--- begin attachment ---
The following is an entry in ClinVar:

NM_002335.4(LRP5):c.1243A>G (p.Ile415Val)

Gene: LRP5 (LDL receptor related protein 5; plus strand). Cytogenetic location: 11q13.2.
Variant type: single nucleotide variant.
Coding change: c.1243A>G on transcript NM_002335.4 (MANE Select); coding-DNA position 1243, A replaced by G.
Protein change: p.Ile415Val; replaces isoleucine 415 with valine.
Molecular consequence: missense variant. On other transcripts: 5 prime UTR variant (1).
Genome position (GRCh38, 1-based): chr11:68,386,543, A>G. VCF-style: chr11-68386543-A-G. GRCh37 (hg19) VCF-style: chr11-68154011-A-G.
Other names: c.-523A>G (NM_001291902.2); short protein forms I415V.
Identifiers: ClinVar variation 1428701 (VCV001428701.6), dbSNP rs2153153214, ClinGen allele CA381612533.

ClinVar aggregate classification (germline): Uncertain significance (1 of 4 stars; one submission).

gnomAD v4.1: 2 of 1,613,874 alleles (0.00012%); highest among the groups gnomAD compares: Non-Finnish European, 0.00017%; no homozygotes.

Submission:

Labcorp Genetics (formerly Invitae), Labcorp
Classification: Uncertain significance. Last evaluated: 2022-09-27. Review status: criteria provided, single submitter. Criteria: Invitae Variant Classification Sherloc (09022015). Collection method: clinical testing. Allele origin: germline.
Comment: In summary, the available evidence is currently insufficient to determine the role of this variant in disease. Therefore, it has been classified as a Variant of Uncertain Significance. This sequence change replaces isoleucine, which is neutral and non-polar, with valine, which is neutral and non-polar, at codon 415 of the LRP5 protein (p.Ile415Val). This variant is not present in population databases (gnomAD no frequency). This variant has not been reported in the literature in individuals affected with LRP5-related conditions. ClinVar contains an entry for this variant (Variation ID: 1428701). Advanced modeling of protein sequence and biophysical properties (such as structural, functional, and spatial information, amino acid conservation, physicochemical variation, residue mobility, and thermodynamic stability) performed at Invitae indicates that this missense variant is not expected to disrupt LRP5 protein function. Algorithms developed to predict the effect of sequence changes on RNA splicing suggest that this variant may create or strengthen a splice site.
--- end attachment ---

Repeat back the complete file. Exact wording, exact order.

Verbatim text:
The following is an entry in ClinVar:

NM_002335.4(LRP5):c.1243A>G (p.Ile415Val)

Gene: LRP5 (LDL receptor related protein 5; plus strand). Cytogenetic location: 11q13.2.
Variant type: single nucleotide variant.
Coding change: c.1243A>G on transcript NM_002335.4 (MANE Select); coding-DNA position 1243, A replaced by G.
Protein change: p.Ile415Val; replaces isoleucine 415 with valine.
Molecular consequence: missense variant. On other transcripts: 5 prime UTR variant (1).
Genome position (GRCh38, 1-based): chr11:68,386,543, A>G. VCF-style: chr11-68386543-A-G. GRCh37 (hg19) VCF-style: chr11-68154011-A-G.
Other names: c.-523A>G (NM_001291902.2); short protein forms I415V.
Identifiers: ClinVar variation 1428701 (VCV001428701.6), dbSNP rs2153153214, ClinGen allele CA381612533.

ClinVar aggregate classification (germline): Uncertain significance (1 of 4 stars; one submission).

gnomAD v4.1: 2 of 1,613,874 alleles (0.00012%); highest among the groups gnomAD compares: Non-Finnish European, 0.00017%; no homozygotes.

Submission:

Labcorp Genetics (formerly Invitae), Labcorp
Classification: Uncertain significance. Last evaluated: 2022-09-27. Review status: criteria provided, single submitter. Criteria: Invitae Variant Classification Sherloc (09022015). Collection method: clinical testing. Allele origin: germline.
Comment: In summary, the available evidence is currently insufficient to determine the role of this variant in disease. Therefore, it has been classified as a Variant of Uncertain Significance. This sequence change replaces isoleucine, which is neutral and non-polar, with valine, which is neutral and non-polar, at codon 415 of the LRP5 protein (p.Ile415Val). This variant is not present in population databases (gnomAD no frequency). This variant has not been reported in the literature in individuals affected with LRP5-related conditions. ClinVar contains an entry for this variant (Variation ID: 1428701). Advanced modeling of protein sequence and biophysical properties (such as structural, functional, and spatial information, amino acid conservation, physicochemical variation, residue mobility, and thermodynamic stability) performed at Invitae indicates that this missense variant is not expected to disrupt LRP5 protein function. Algorithms developed to predict the effect of sequence changes on RNA splicing suggest that this variant may create or strengthen a splice site.